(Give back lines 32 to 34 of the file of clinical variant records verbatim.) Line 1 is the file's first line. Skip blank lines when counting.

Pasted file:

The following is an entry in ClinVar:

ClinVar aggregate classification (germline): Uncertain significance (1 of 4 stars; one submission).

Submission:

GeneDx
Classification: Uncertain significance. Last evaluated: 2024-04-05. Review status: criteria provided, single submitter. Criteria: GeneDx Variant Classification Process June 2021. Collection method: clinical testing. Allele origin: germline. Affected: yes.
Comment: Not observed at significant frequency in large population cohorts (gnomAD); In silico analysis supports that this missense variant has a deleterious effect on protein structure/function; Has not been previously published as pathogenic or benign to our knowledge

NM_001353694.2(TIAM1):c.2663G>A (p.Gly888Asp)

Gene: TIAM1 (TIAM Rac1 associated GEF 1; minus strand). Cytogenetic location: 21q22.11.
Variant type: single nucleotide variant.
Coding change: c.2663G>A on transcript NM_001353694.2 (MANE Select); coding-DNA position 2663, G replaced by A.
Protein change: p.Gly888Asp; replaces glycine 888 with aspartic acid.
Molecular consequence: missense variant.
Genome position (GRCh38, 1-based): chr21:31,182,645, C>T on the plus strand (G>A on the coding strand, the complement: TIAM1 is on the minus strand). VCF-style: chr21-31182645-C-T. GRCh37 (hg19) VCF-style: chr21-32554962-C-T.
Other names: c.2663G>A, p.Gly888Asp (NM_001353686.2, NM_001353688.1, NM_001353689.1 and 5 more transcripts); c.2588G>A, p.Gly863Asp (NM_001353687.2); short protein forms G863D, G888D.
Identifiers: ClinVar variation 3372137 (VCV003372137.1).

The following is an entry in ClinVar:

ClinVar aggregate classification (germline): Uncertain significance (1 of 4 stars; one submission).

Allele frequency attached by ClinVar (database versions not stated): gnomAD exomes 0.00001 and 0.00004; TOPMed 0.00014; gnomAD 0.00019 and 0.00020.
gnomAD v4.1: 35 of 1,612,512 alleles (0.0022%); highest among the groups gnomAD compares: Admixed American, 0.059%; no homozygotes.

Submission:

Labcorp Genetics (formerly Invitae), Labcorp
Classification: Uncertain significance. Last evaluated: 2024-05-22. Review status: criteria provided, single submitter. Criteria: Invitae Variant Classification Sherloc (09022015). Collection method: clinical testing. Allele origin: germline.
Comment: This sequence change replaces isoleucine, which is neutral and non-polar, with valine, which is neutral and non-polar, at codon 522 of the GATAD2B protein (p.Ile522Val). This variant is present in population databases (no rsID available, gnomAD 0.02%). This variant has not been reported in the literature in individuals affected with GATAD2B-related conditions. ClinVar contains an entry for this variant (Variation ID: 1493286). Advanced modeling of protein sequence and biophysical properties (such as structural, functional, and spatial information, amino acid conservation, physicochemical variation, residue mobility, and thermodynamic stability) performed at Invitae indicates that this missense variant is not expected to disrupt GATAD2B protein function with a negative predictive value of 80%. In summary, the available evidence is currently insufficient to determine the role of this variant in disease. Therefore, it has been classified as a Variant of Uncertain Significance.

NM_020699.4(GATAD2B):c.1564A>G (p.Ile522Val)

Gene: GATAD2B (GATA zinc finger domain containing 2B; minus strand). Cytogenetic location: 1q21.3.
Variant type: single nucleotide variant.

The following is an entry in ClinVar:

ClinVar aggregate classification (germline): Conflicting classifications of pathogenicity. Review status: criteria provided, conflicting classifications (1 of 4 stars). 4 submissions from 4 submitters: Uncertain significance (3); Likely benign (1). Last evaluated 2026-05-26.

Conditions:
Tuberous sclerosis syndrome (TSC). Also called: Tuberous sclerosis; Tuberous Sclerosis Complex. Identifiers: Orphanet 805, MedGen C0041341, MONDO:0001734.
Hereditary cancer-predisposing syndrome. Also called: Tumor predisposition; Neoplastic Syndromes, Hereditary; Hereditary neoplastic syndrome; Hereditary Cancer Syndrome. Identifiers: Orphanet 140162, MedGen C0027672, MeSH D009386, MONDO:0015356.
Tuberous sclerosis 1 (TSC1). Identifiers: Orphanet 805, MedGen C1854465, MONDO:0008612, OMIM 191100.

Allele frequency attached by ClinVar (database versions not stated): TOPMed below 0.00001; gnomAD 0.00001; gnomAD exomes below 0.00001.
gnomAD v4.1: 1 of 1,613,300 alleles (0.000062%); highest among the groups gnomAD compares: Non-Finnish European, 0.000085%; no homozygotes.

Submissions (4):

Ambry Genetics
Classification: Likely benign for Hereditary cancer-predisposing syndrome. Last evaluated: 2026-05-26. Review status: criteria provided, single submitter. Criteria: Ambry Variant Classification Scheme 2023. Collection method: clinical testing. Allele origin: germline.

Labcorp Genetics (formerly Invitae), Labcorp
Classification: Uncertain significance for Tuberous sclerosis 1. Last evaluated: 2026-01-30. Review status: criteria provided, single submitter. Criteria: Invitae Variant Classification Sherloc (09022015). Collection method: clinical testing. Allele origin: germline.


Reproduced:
Tuberous sclerosis 1 (TSC1). Identifiers: Orphanet 805, MedGen C1854465, MONDO:0008612, OMIM 191100.

Allele frequency attached by ClinVar (database versions not stated): TOPMed below 0.00001; gnomAD 0.00001; gnomAD exomes below 0.00001.
gnomAD v4.1: 1 of 1,613,300 alleles (0.000062%); highest among the groups gnomAD compares: Non-Finnish European, 0.000085%; no homozygotes.